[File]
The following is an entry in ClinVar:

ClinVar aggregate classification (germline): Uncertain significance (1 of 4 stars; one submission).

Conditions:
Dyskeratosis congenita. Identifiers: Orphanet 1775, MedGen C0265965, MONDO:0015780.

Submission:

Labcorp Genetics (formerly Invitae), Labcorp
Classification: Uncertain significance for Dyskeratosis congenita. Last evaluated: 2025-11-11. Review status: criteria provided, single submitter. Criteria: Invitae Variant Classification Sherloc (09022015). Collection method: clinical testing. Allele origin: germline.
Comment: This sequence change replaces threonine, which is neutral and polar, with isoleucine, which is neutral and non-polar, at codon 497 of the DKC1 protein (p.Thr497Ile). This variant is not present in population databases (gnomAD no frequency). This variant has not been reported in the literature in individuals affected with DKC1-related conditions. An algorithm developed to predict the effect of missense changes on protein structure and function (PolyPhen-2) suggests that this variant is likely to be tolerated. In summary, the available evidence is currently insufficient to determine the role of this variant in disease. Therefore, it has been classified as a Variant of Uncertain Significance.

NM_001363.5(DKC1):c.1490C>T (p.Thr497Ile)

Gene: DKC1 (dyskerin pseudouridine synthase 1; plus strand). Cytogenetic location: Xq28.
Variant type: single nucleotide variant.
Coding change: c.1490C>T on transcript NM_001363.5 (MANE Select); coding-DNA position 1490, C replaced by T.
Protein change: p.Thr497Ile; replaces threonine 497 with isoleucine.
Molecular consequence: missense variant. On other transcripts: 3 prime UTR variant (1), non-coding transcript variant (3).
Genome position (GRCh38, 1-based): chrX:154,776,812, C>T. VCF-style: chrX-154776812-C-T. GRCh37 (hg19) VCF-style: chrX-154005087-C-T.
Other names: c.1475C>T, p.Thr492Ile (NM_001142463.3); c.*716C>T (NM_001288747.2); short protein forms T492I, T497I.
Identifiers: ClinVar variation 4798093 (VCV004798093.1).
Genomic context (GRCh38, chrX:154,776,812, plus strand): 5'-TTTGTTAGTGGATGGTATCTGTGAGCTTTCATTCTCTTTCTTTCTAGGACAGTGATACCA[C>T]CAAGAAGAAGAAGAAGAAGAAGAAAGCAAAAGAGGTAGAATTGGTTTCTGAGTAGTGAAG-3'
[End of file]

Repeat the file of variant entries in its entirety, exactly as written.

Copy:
The following is an entry in ClinVar:

ClinVar aggregate classification (germline): Uncertain significance (1 of 4 stars; one submission).

Conditions:
Dyskeratosis congenita. Identifiers: Orphanet 1775, MedGen C0265965, MONDO:0015780.

Submission:

Labcorp Genetics (formerly Invitae), Labcorp
Classification: Uncertain significance for Dyskeratosis congenita. Last evaluated: 2025-11-11. Review status: criteria provided, single submitter. Criteria: Invitae Variant Classification Sherloc (09022015). Collection method: clinical testing. Allele origin: germline.
Comment: This sequence change replaces threonine, which is neutral and polar, with isoleucine, which is neutral and non-polar, at codon 497 of the DKC1 protein (p.Thr497Ile). This variant is not present in population databases (gnomAD no frequency). This variant has not been reported in the literature in individuals affected with DKC1-related conditions. An algorithm developed to predict the effect of missense changes on protein structure and function (PolyPhen-2) suggests that this variant is likely to be tolerated. In summary, the available evidence is currently insufficient to determine the role of this variant in disease. Therefore, it has been classified as a Variant of Uncertain Significance.

NM_001363.5(DKC1):c.1490C>T (p.Thr497Ile)

Gene: DKC1 (dyskerin pseudouridine synthase 1; plus strand). Cytogenetic location: Xq28.
Variant type: single nucleotide variant.
Coding change: c.1490C>T on transcript NM_001363.5 (MANE Select); coding-DNA position 1490, C replaced by T.
Protein change: p.Thr497Ile; replaces threonine 497 with isoleucine.
Molecular consequence: missense variant. On other transcripts: 3 prime UTR variant (1), non-coding transcript variant (3).
Genome position (GRCh38, 1-based): chrX:154,776,812, C>T. VCF-style: chrX-154776812-C-T. GRCh37 (hg19) VCF-style: chrX-154005087-C-T.
Other names: c.1475C>T, p.Thr492Ile (NM_001142463.3); c.*716C>T (NM_001288747.2); short protein forms T492I, T497I.
Identifiers: ClinVar variation 4798093 (VCV004798093.1).
Genomic context (GRCh38, chrX:154,776,812, plus strand): 5'-TTTGTTAGTGGATGGTATCTGTGAGCTTTCATTCTCTTTCTTTCTAGGACAGTGATACCA[C>T]CAAGAAGAAGAAGAAGAAGAAGAAAGCAAAAGAGGTAGAATTGGTTTCTGAGTAGTGAAG-3'